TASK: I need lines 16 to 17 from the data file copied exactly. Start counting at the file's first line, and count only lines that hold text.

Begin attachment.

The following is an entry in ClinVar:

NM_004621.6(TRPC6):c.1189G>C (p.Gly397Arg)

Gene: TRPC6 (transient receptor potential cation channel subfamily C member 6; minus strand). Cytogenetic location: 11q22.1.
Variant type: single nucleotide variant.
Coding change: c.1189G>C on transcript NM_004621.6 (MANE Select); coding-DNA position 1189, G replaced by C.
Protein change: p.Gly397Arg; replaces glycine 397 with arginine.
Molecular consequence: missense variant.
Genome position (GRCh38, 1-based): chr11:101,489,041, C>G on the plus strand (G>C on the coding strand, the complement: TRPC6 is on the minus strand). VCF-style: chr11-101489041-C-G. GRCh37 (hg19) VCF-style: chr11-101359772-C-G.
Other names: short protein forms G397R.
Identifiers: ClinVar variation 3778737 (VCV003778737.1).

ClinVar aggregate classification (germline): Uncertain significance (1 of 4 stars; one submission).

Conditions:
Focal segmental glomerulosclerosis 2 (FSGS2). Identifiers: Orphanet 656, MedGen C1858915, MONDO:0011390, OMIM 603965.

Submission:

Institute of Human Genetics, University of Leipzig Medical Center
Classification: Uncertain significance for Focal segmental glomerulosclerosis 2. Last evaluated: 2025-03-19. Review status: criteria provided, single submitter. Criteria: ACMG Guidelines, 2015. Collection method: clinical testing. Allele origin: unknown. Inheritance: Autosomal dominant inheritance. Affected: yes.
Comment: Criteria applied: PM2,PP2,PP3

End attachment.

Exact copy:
Classification: Uncertain significance for Focal segmental glomerulosclerosis 2. Last evaluated: 2025-03-19. Review status: criteria provided, single submitter. Criteria: ACMG Guidelines, 2015. Collection method: clinical testing. Allele origin: unknown. Inheritance: Autosomal dominant inheritance. Affected: yes.
Comment: Criteria applied: PM2,PP2,PP3